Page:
Despite the absolutely gorgeous early fall weather on Saturday, I walked away from Jordan-Hare with the beginnings of a nasty head cold that really came into its own by Sunday, so this one is going to be short and sweet.
Tommy Tuberville was clearly looking to show nothing new to either Georgia or Alabama against Ole Miss, and I have to guess that he succeeded. The offense was back to unflavored yogurt, the defense rarely broke out of a standard cover-two with a four-man rush. And for the most part, it worked. Ole Miss was stymied for all but two drives, earning only a field goal on the night, and AU rolled up over 400 yards of offense--but still couldn't get many points on the board. I can't recall ever seeing Auburn dominate a game so thoroughly while still managing to struggle in scoring, and as a side-effect, keeping an outmanned opponent in the game into the final period.
The defense played well all around; the stars this week were Antonio Coleman and Tray Blackmon. Coleman is having something of a "David Pollack Year" in 2007. His success reminds me a lot of Pollack's sophomore season of 2002, when Pollack was able to wreak havoc thanks in no small part to the constant double-teaming of his Georgia teammate and eventual first-rounder Johnathan Sullivan. This time around, Coleman is reaping the benefits of the miasma of fear and accompanying double-teams generated by senior end Quentin Groves, and he's making the most of it. Coleman's blowing up (real good) of that attempted reverse in the second half was a signature play in a season full of highlights for the big sophomore. Blackmon's speed and instincts continue to be dazzling, and he put on a defensive how-to against Ole Miss. Will Muschamp has to be licking his chops at the thought of having these guys and most of their teammates around for another season or two.
I did think UM's quarterback Seth Adams played well, considering how close he was being to losing life and limb for most of the night. Auburn gave him the short pass for most of the game, and he made some nice quick throws to take advantage. As the end of Ole Miss's late attempt at a scoring drive proved, Adams was clearly the best option Ed Orgeron has at QB right now. "Yaw-Yaw" jokes aside, I knew the game was over as soon as Brent Schaeffer hopped onto the field. Schaeffer is the Nuke LaLoosh of SEC football: million-dollar talent and a fifty-cent head. When he tossed up that last interception into the end zone, it was hard to resist jumping up and yelling, "AFLAC!" (Honesty compels me to admit that I did not in fact resist doing so.)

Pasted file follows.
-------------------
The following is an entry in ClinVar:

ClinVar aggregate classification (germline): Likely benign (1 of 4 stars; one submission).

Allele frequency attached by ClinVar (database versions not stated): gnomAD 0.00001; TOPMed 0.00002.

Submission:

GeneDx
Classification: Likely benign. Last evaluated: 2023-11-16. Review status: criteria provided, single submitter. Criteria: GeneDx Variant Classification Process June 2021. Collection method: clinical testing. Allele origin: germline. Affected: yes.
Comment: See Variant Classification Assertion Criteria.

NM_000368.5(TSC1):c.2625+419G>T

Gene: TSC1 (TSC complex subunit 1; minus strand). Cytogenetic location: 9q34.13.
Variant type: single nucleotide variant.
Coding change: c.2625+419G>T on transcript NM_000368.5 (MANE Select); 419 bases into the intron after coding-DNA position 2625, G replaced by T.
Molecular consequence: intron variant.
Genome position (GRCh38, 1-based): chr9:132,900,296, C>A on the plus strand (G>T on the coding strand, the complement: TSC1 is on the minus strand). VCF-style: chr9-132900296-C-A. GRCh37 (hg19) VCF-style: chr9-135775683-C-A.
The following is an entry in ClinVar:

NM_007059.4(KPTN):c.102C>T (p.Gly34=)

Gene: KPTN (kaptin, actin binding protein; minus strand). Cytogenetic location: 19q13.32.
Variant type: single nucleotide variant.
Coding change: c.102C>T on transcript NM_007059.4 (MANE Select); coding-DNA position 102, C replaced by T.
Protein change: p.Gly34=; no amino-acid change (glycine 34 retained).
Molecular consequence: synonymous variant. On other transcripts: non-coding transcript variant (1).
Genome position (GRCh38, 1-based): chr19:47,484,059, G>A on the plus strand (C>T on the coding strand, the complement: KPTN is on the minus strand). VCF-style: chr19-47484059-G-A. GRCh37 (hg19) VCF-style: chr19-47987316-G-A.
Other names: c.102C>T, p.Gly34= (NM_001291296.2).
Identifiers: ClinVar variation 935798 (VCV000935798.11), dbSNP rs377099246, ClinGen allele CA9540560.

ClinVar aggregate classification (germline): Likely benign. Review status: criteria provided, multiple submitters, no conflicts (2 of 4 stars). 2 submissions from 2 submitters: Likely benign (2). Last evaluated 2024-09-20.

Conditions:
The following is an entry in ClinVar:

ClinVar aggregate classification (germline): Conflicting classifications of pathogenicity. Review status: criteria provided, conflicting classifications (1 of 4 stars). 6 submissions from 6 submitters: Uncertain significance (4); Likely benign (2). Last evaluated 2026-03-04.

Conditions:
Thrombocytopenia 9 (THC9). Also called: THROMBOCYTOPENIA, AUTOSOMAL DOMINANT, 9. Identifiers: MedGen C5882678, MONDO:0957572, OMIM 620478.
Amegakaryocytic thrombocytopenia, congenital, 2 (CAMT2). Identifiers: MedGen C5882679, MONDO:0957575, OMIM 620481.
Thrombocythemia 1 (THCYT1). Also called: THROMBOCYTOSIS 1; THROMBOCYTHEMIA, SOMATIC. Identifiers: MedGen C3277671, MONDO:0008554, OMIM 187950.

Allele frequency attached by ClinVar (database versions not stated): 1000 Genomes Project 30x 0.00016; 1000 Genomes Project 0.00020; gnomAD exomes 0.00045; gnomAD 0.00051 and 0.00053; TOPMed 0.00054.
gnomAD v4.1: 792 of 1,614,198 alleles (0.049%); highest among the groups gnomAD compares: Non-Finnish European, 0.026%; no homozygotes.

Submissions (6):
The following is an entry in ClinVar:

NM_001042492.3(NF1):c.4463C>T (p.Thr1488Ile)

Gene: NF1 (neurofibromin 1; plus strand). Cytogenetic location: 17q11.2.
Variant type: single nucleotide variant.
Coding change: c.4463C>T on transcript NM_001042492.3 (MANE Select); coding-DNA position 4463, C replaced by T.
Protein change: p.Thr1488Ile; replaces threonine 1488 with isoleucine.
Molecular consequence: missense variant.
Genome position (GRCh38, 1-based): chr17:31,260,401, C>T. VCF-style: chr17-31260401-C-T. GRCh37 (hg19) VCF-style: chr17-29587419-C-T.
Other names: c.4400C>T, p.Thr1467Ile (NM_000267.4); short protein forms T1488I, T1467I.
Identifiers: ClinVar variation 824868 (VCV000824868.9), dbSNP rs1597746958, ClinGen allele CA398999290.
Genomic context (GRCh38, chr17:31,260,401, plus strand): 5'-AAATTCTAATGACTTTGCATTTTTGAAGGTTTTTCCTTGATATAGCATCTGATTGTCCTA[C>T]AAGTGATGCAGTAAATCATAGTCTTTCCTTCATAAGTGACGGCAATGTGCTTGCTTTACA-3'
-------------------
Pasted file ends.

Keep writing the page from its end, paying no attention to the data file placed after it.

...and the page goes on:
Offensively, beyond yet another textbook Brandon Cox drive for a late touchdown, it was a pretty boring night for Auburn. The chains moved up and down the field, but just about every time the Tigers threatened, a mistake or a penalty would kill the drive (this game did feature the first no-contact pass interference call I've ever seen--is there a rule against using The Force to break up a pass now?). All in all it was a pretty lackadaisical display, and that goes for the crowd as well as the team. That had to be the quietest home conference game at night that I've attended. After Auburn methodically punched in the first score and held UM to several three-and-outs, the home fans mentally checked out and so did most of the team's intensity (and brother, if you think this was bad, just wait until next week). There were some nice plays. Pass protection was good, Brad Lester had another fine night, Rod Smith continues to shine, and Montez Billings had a nothing-short-of-heroic catch on third down late in the game, but Ole Miss '07 isn't going to go down as anything more than a timecard punch when the history of Auburn offense is rewritten.
So, that was it, a workaday win against probably the worst team in the SEC. The only real question coming out of it is whether Orgeron will survive to Yaw-Yaw for another season on the Ole Miss sideline. Next week's game promises to make A-Day look exciting, but after that...